Users can install and run multiple versions of the .NET Framework on their computers. When you develop or deploy your app, you might need to know which .NET Framework versions are installed on the user’s computer.

To get an accurate list of the .NET Framework versions installed on a computer, you can view the registry or query the registry in code. Note that the .NET Framework consists of two main components, which are versioned separately:

  • A set of assemblies, which are collections of types and resources that provide the functionality for your apps. The .NET Framework and assemblies share the same version number.
  • The common language runtime (CLR), which manages and executes your app’s code. The CLR is identified by its own version number (see Versions and Dependencies).

To get an accurate list of the .NET Framework versions installed on a computer, you can view the registry or query the registry in code:

Read the full how to ‘determine Which .NET Framework Versions Are Installed’ on Docs.microsoft.com: How to: Determine Which .NET Framework Versions Are Installed

In PowerShell use the Get-ItemProperty cmdlet to get the installed .NET version:

(Get-ItemProperty "HKLM:Software\Microsoft\NET Framework Setup\NDP\v4\Full").Version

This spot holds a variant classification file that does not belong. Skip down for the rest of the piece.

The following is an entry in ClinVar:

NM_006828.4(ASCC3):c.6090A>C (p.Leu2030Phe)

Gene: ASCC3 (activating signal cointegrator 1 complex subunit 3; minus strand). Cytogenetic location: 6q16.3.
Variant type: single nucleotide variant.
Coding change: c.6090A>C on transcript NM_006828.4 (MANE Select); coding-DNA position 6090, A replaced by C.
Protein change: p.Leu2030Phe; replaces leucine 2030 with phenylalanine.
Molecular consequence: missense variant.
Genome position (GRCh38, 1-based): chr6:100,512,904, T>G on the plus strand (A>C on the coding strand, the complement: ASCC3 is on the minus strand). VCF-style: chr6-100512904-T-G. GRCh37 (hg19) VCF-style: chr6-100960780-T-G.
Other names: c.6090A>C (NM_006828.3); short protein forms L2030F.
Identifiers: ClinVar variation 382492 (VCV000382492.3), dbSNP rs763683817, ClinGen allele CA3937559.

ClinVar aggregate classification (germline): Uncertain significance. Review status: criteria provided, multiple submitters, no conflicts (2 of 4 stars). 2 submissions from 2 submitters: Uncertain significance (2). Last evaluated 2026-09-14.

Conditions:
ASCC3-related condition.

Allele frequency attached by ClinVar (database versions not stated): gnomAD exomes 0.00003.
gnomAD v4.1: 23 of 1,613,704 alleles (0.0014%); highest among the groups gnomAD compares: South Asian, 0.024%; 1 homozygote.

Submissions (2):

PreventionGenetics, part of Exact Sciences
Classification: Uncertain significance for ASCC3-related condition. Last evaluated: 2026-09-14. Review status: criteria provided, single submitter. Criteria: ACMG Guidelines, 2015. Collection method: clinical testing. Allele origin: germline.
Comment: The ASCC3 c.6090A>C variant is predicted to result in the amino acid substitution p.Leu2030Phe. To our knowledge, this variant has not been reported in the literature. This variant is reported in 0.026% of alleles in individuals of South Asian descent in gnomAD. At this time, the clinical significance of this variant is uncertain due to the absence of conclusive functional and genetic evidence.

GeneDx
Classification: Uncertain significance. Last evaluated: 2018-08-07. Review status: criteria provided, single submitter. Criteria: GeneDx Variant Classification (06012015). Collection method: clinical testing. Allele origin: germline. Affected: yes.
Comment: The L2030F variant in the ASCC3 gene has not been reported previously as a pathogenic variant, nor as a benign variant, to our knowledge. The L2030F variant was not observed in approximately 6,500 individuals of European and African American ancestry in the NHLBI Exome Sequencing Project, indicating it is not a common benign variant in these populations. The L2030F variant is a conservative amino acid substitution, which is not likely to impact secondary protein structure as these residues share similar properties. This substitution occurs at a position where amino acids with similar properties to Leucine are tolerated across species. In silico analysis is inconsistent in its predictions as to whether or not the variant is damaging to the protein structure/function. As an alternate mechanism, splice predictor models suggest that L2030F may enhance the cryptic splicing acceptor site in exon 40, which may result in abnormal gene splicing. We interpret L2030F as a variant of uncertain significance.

Check for a DWORD value named Release. The existence of the Release DWORD indicates that the .NET Framework 4.5 or newer has been installed on that computer.

(Get-ItemProperty "HKLM:Software\Microsoft\NET Framework Setup\NDP\v4\Full").Release

About .NET Framework versions: Did you know you can use the /clr parameter of AppCmd to target multiple ASP.NET CLR versions with AppCmd? CLR stands for Common Language Runtime. Pretty neat heh? :)

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Determine if .NET Core is installed, and its versions

If you want to know whether .NET Core is installed and, if yes, the available versions, you can use PowerShell. On Stack Overflow, Andriy Tolstoy lists a way to list the .NET Core runtimes available, and the SDK’s:

(dir (Get-Command dotnet).Path.Replace('dotnet.exe', 'shared\Microsoft.NETCore.App')).Name
(dir (Get-Command dotnet).Path.Replace('dotnet.exe', 'sdk')).Name

On Microsoft’s Technet Script Center gallery, you may find an additional How to determine ASP.NET Core installation on a Windows Server by PowerShell recipe contributed by OneScript Team:

$DotNETCoreUpdatesPath = "Registry::HKEY_LOCAL_MACHINE\SOFTWARE\Wow6432Node\Microsoft\Updates\.NET Core" 
$DotNetCoreItems = Get-Item -ErrorAction Stop -Path $DotNETCoreUpdatesPath 
$NotInstalled = $True 
$DotNetCoreItems.GetSubKeyNames() | Where { $_ -Match "Microsoft .NET Core.*Windows Server Hosting" } | ForEach-Object { 
    $NotInstalled = $False 
    Write-Host "The host has installed $_" 
} 
If ($NotInstalled) { 
    Write-Host "Can not find ASP.NET Core installed on the host" 
}